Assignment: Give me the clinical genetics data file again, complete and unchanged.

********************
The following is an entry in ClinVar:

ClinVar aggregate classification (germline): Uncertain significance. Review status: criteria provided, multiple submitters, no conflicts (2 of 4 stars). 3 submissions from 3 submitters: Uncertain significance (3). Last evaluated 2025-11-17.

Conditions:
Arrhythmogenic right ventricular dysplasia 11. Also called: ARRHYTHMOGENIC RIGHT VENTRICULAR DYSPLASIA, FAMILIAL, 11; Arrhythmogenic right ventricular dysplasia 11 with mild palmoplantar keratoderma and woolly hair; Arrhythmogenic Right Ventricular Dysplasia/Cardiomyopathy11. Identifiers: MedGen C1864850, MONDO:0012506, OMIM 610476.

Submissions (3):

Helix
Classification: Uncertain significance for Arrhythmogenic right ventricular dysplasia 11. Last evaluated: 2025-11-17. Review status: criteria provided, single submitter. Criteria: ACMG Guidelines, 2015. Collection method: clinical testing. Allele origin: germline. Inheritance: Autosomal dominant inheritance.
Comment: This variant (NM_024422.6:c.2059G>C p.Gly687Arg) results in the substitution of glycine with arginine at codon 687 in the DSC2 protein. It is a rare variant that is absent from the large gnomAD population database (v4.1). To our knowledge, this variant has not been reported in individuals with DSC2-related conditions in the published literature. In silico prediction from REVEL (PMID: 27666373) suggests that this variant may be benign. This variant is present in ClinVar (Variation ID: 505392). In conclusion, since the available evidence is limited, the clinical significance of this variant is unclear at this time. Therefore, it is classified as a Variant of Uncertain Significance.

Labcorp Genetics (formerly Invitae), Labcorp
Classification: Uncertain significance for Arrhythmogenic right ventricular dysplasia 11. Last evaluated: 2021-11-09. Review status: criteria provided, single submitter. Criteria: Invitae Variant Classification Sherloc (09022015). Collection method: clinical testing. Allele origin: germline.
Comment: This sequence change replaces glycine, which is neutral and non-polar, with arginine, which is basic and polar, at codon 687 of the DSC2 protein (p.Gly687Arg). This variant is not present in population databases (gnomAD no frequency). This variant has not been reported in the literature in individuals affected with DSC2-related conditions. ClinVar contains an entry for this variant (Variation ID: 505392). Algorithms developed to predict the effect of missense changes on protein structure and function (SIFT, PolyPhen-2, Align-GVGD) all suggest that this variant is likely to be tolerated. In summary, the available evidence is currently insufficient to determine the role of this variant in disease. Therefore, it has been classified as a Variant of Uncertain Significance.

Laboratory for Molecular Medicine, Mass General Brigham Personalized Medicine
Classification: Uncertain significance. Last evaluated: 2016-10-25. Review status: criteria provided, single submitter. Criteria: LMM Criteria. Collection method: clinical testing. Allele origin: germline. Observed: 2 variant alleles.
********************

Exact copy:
The following is an entry in ClinVar:

ClinVar aggregate classification (germline): Uncertain significance. Review status: criteria provided, multiple submitters, no conflicts (2 of 4 stars). 3 submissions from 3 submitters: Uncertain significance (3). Last evaluated 2025-11-17.

Conditions:
Arrhythmogenic right ventricular dysplasia 11. Also called: ARRHYTHMOGENIC RIGHT VENTRICULAR DYSPLASIA, FAMILIAL, 11; Arrhythmogenic right ventricular dysplasia 11 with mild palmoplantar keratoderma and woolly hair; Arrhythmogenic Right Ventricular Dysplasia/Cardiomyopathy11. Identifiers: MedGen C1864850, MONDO:0012506, OMIM 610476.

Submissions (3):

Helix
Classification: Uncertain significance for Arrhythmogenic right ventricular dysplasia 11. Last evaluated: 2025-11-17. Review status: criteria provided, single submitter. Criteria: ACMG Guidelines, 2015. Collection method: clinical testing. Allele origin: germline. Inheritance: Autosomal dominant inheritance.
Comment: This variant (NM_024422.6:c.2059G>C p.Gly687Arg) results in the substitution of glycine with arginine at codon 687 in the DSC2 protein. It is a rare variant that is absent from the large gnomAD population database (v4.1). To our knowledge, this variant has not been reported in individuals with DSC2-related conditions in the published literature. In silico prediction from REVEL (PMID: 27666373) suggests that this variant may be benign. This variant is present in ClinVar (Variation ID: 505392). In conclusion, since the available evidence is limited, the clinical significance of this variant is unclear at this time. Therefore, it is classified as a Variant of Uncertain Significance.

Labcorp Genetics (formerly Invitae), Labcorp
Classification: Uncertain significance for Arrhythmogenic right ventricular dysplasia 11. Last evaluated: 2021-11-09. Review status: criteria provided, single submitter. Criteria: Invitae Variant Classification Sherloc (09022015). Collection method: clinical testing. Allele origin: germline.
Comment: This sequence change replaces glycine, which is neutral and non-polar, with arginine, which is basic and polar, at codon 687 of the DSC2 protein (p.Gly687Arg). This variant is not present in population databases (gnomAD no frequency). This variant has not been reported in the literature in individuals affected with DSC2-related conditions. ClinVar contains an entry for this variant (Variation ID: 505392). Algorithms developed to predict the effect of missense changes on protein structure and function (SIFT, PolyPhen-2, Align-GVGD) all suggest that this variant is likely to be tolerated. In summary, the available evidence is currently insufficient to determine the role of this variant in disease. Therefore, it has been classified as a Variant of Uncertain Significance.

Laboratory for Molecular Medicine, Mass General Brigham Personalized Medicine
Classification: Uncertain significance. Last evaluated: 2016-10-25. Review status: criteria provided, single submitter. Criteria: LMM Criteria. Collection method: clinical testing. Allele origin: germline. Observed: 2 variant alleles.